Keywords: Care Ethics; Violence; Feminism; Hard-boiled.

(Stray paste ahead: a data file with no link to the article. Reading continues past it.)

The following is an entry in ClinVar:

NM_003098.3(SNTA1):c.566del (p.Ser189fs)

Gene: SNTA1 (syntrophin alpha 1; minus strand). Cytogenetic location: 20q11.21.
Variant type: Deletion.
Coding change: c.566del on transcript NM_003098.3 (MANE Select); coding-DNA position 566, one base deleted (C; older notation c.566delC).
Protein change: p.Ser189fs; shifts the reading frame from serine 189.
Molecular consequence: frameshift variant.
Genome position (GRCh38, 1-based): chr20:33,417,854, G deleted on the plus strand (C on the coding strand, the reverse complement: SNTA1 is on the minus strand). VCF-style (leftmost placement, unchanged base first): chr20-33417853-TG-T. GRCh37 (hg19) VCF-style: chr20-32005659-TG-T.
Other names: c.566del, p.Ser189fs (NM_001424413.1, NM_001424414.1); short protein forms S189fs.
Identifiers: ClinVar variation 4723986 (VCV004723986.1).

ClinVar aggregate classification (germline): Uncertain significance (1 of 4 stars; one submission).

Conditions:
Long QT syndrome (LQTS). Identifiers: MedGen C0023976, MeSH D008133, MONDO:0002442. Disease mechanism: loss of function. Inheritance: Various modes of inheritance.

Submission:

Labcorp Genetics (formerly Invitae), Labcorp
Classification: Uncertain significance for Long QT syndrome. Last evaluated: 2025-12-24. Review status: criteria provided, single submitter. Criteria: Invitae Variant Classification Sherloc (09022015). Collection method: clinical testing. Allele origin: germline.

This paper uses the feminist framework of an ethics of care to propose solutions to some of the longstanding challenges for women in hardboiled detective fiction. It argues that Raymond Chandler, in making detective fiction about masculinity and male solidarity, prioritises gender over an abstract notion of an impartial justice. While gender solidarity provided possibilities for feminist writers, the absence of a public framework for justice often limited the solutions these detectives could provide and perpetuated an individualist ideology or traded justice for revenge. Care ethics links personal relationships and responsibilities to broader efforts at creating a more just society. The remainder of the paper tests this framework with two divergent examples of popular contemporary female detectives, Mma Ramotswe of the "No. 1 Ladies' Detective" series and Lisbeth Salander, the girl with the dragon tattoo of the Millennium trilogy.